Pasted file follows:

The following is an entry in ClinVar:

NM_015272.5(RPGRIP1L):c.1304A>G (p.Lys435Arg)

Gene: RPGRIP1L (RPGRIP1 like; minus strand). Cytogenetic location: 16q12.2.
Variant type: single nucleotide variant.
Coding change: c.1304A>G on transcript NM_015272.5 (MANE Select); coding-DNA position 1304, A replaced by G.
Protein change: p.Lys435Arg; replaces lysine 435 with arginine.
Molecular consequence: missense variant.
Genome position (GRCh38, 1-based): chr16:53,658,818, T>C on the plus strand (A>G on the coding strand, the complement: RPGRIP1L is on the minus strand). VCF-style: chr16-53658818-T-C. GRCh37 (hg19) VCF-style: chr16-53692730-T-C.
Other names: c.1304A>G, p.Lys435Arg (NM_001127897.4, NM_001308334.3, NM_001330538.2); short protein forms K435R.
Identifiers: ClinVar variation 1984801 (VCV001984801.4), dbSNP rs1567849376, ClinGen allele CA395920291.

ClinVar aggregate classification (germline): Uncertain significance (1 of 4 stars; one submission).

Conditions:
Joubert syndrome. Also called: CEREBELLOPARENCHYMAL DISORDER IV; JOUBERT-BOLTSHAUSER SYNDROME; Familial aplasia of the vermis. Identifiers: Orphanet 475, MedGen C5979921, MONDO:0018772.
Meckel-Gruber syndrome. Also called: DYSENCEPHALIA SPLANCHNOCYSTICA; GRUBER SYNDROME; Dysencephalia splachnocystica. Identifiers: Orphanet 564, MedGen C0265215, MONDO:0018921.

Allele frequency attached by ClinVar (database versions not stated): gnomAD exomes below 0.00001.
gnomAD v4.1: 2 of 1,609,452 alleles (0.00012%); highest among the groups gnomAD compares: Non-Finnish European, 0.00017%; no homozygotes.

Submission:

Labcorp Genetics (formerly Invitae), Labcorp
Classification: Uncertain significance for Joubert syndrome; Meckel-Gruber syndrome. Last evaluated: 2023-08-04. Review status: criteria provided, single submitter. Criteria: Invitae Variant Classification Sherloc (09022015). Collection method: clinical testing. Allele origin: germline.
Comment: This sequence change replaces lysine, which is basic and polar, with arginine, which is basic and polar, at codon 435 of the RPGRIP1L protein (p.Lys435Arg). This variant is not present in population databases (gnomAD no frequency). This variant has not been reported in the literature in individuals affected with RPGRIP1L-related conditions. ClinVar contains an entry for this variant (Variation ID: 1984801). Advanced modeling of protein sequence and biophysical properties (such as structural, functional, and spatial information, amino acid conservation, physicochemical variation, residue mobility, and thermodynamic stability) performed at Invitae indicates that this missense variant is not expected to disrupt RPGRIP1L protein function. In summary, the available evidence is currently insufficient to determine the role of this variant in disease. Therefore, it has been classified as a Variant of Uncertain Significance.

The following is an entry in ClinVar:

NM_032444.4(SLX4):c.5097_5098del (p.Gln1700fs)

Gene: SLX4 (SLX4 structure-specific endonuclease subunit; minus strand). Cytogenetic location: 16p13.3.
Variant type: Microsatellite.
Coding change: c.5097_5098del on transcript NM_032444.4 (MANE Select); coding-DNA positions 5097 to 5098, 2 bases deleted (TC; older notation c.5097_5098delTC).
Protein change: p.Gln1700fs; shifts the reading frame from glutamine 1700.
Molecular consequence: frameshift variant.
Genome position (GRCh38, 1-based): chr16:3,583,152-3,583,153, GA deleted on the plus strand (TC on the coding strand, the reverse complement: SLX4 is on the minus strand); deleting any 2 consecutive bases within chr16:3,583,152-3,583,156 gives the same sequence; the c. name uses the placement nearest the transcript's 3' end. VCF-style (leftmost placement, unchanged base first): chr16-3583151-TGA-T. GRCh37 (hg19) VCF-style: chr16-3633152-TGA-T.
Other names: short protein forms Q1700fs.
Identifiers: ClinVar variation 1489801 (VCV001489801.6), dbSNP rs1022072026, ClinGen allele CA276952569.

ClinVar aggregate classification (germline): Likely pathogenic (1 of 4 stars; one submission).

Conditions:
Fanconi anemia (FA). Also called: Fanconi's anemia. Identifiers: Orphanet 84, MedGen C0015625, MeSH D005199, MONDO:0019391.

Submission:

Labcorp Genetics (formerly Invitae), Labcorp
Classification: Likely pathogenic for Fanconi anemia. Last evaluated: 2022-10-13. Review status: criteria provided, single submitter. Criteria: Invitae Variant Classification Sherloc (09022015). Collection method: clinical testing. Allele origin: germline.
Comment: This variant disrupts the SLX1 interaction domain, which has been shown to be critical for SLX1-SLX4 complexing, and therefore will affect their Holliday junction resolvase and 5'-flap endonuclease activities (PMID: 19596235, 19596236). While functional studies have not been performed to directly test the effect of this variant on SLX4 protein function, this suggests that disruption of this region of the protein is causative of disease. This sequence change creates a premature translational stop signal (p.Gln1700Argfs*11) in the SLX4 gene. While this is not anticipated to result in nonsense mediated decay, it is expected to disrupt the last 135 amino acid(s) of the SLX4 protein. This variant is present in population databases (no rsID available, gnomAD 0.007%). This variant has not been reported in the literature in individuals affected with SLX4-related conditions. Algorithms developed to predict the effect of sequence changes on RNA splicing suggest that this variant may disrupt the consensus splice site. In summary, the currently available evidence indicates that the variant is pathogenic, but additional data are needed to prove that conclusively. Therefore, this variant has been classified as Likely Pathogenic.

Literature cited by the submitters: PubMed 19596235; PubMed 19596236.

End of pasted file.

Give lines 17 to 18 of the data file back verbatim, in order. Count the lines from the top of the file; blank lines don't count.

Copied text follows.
Submission:

Labcorp Genetics (formerly Invitae), Labcorp